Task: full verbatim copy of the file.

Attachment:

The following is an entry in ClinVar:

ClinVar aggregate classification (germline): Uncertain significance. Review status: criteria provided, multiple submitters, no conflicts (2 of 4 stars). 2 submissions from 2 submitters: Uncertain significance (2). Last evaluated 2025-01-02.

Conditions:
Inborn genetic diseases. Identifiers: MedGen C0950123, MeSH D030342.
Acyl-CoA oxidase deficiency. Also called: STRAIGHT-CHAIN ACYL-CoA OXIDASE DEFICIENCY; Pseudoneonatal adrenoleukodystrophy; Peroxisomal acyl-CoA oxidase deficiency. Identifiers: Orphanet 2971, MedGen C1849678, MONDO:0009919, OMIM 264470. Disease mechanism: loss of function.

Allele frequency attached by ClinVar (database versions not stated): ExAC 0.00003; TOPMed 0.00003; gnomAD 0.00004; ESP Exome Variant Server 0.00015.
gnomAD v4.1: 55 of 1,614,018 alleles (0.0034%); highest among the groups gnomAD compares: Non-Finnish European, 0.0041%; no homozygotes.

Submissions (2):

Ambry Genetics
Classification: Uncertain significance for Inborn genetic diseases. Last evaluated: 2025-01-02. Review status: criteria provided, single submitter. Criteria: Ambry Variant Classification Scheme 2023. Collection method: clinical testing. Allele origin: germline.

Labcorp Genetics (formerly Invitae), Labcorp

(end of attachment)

The following is an entry in ClinVar:

ClinVar aggregate classification (germline): Uncertain significance. Review status: criteria provided, multiple submitters, no conflicts (2 of 4 stars). 2 submissions from 2 submitters: Uncertain significance (2). Last evaluated 2025-01-02.

Conditions:
Inborn genetic diseases. Identifiers: MedGen C0950123, MeSH D030342.
Acyl-CoA oxidase deficiency. Also called: STRAIGHT-CHAIN ACYL-CoA OXIDASE DEFICIENCY; Pseudoneonatal adrenoleukodystrophy; Peroxisomal acyl-CoA oxidase deficiency. Identifiers: Orphanet 2971, MedGen C1849678, MONDO:0009919, OMIM 264470. Disease mechanism: loss of function.

Allele frequency attached by ClinVar (database versions not stated): ExAC 0.00003; TOPMed 0.00003; gnomAD 0.00004; ESP Exome Variant Server 0.00015.
gnomAD v4.1: 55 of 1,614,018 alleles (0.0034%); highest among the groups gnomAD compares: Non-Finnish European, 0.0041%; no homozygotes.

Submissions (2):

Ambry Genetics
Classification: Uncertain significance for Inborn genetic diseases. Last evaluated: 2025-01-02. Review status: criteria provided, single submitter. Criteria: Ambry Variant Classification Scheme 2023. Collection method: clinical testing. Allele origin: germline.

Labcorp Genetics (formerly Invitae), Labcorp